There have been so many I don’t know where to start. But one in particular was when a young lady in Muncie, Indiana showed up to my book signing wearing a sign that said “Today is my 13th birthday and I’m getting the best gift ever, meeting my favorite author ReShonda Tate Billingsley.” The girl was so precious and her mom said she had been withdrawn and going through some things until she discovered my teen books. They’d renewed her spirit. That was priceless. Then there was an email from a 15 year old who said she was going to run away from home until she read Blessings in Disguise and the book made her realize her life really was a blessing. Or the email from a mother who had never seen her daughter read a book outside of school, until she discovered the Good Girlz. Things like that totally validate everything I do.

Would you share some early insight into who you were as a teenager with your readers? What were you like as a teen? Does that influence your writing?
I was shy and quiet, until I made the drill team in high school. Then it’s like this whole other person emerged. I became outgoing, vocal and involved in everything. But I had a mama who didn’t play, so I didn’t get into much trouble. I was however, very dramatic. I remember one time acting like I had passed out at a family gathering. I don’t know why. I was just bored. I just pretended to faint and wouldn’t open my eyes – even as my family rushed me to the emergency room, even when they wheeled me back to see the doctor, even when the doctor examined me – I kept my eyes closed and tried not to laugh. Needless to say the doctor figured it out, made me open my eyes and sit up. I did and cracked up laughing. For some reason, I was the only one who thought that was funny. Maybe that “drama” in me, helps in spiking my creativity.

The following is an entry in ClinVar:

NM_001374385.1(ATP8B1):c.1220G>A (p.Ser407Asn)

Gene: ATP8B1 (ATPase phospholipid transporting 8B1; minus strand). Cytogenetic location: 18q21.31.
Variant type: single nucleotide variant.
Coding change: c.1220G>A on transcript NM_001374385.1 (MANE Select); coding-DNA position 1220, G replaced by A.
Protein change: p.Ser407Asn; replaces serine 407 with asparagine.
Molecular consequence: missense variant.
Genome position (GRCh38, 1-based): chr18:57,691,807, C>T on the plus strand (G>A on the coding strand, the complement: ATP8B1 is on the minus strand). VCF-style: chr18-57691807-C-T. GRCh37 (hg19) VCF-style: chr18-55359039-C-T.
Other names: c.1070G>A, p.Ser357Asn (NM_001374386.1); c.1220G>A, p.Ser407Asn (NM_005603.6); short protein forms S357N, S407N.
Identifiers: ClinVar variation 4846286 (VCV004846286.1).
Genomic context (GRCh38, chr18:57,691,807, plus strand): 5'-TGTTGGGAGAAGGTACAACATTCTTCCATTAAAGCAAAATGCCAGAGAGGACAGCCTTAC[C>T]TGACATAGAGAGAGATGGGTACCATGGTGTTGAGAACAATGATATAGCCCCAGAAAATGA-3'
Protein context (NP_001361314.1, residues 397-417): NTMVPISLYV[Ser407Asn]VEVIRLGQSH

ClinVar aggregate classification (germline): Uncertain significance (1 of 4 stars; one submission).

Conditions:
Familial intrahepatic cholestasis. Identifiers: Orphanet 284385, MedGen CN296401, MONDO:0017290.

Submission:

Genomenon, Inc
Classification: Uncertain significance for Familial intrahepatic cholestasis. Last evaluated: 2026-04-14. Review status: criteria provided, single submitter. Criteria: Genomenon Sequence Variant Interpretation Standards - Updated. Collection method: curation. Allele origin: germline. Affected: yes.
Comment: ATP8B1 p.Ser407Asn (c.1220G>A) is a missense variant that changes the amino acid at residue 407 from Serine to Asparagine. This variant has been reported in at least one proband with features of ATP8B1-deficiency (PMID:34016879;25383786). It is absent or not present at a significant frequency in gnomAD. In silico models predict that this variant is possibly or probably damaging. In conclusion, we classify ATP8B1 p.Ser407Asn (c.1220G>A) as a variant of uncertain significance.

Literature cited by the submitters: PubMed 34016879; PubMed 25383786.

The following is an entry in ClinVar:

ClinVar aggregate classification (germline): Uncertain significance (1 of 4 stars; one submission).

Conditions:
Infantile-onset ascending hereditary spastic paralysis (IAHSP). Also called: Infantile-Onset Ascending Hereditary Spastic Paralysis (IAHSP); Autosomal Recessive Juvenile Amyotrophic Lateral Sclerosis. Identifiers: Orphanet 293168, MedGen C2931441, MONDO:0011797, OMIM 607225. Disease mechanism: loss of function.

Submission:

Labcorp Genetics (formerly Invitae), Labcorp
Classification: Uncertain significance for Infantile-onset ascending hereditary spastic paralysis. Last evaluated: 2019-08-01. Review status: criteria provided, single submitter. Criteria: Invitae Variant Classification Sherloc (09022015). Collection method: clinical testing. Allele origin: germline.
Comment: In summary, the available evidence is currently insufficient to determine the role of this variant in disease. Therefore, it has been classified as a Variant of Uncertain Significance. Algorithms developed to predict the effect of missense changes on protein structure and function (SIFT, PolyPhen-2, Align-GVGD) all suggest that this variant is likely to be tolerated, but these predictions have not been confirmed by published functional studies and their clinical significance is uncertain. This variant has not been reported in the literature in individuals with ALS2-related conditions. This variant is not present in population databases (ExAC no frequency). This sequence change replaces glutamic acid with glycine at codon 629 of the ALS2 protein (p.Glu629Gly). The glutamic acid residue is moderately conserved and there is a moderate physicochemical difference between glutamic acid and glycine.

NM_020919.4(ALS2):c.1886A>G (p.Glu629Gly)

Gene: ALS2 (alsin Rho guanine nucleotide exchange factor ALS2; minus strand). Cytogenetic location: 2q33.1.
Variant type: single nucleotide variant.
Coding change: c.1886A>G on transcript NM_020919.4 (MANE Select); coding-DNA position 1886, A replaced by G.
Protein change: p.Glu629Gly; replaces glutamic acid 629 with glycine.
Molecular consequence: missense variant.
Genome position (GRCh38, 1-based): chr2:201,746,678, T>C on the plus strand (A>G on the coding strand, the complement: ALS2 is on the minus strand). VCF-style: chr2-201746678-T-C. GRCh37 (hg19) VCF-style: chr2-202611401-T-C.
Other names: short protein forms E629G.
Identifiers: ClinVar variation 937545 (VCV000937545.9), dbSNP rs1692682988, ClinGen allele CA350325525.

Who were some of your favorite authors as a teen?
I didn’t really have a big selection of African American authors. There was Maya Angelou, but other than that I read a lot of Judy Blume, V.C. Andrews and Nancy Drew mysteries.
What do you hope young readers will take away after finishing one of your books?
I hope they will be entertained, enlightened and learn a valuable lesson or two.

What’s next for your teen fans?
Fairweather Friends comes out in September. That book is about racial division between Blacks and Hispanics at a high school after the Good Girlz learn that one of them was rejected from a high school sorority because she wasn’t Black. The Good Girlz series has also been optioned as a movie, so hopefully you’ll see them.

Fairweather Friends sounds like another winner for our young people. Thanks so much for joining me today, Reshonda. Your interview was extremely informative and it was great getting to know you.

Readers may visit Reshonda at,, or Also check out her extensive book tour for her recently released adult title Can I Get a Witness?

Friday, July 25, 2008

Let's Talk About Teen Fiction

I was really excited about Stephanie Perry Moore's series for young men. My 16 year old son is very picky about his reading selections and he absolutely loved this series, devoured each book in a day or two.

Let's talk about Young Adult Fiction.

1. Do you monitor or censure what your teens read?

2. What are your teens favorite books and do you think the values of the characters in those novels are aligned with yours?

3. What is a subject or social issue you'd like to see addressed in YA fiction?

4. What were you're favorite books to read as a teen?

I'll begin with my answers.

1. Yes, I do monitor what my son reads, but that's extremely easy, because he doesn't read very much outside of required material for school, which is a lot of material in Honors and AP classes. Most of the recreational fiction he reads is either checked out of the library or purchased by me. Makes it easy.

2. Stephanie Perry Moore's series for Perry Skky Jr. First book is Prime Choice, then Pressing Hard, etc. For part two of the question refer to #1. I make sure it does.